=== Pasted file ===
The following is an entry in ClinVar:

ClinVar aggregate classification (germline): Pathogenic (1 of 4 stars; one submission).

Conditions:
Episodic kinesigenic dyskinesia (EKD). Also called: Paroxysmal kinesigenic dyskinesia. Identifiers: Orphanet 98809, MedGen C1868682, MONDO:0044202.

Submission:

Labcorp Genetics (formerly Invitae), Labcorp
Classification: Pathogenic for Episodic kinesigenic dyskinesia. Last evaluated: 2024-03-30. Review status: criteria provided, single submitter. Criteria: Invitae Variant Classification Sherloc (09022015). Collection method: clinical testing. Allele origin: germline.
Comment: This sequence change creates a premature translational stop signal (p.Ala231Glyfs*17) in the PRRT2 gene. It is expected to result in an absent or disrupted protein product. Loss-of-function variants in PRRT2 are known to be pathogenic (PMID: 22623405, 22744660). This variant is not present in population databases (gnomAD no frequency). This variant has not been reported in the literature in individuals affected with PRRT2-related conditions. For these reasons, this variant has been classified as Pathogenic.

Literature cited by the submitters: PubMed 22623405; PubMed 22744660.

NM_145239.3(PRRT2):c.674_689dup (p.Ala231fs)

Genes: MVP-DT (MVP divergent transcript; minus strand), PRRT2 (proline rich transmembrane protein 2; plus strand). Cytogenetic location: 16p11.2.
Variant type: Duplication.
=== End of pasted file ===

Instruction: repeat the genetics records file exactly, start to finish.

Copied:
The following is an entry in ClinVar:

ClinVar aggregate classification (germline): Pathogenic (1 of 4 stars; one submission).

Conditions:
Episodic kinesigenic dyskinesia (EKD). Also called: Paroxysmal kinesigenic dyskinesia. Identifiers: Orphanet 98809, MedGen C1868682, MONDO:0044202.

Submission:

Labcorp Genetics (formerly Invitae), Labcorp
Classification: Pathogenic for Episodic kinesigenic dyskinesia. Last evaluated: 2024-03-30. Review status: criteria provided, single submitter. Criteria: Invitae Variant Classification Sherloc (09022015). Collection method: clinical testing. Allele origin: germline.
Comment: This sequence change creates a premature translational stop signal (p.Ala231Glyfs*17) in the PRRT2 gene. It is expected to result in an absent or disrupted protein product. Loss-of-function variants in PRRT2 are known to be pathogenic (PMID: 22623405, 22744660). This variant is not present in population databases (gnomAD no frequency). This variant has not been reported in the literature in individuals affected with PRRT2-related conditions. For these reasons, this variant has been classified as Pathogenic.

Literature cited by the submitters: PubMed 22623405; PubMed 22744660.

NM_145239.3(PRRT2):c.674_689dup (p.Ala231fs)

Genes: MVP-DT (MVP divergent transcript; minus strand), PRRT2 (proline rich transmembrane protein 2; plus strand). Cytogenetic location: 16p11.2.
Variant type: Duplication.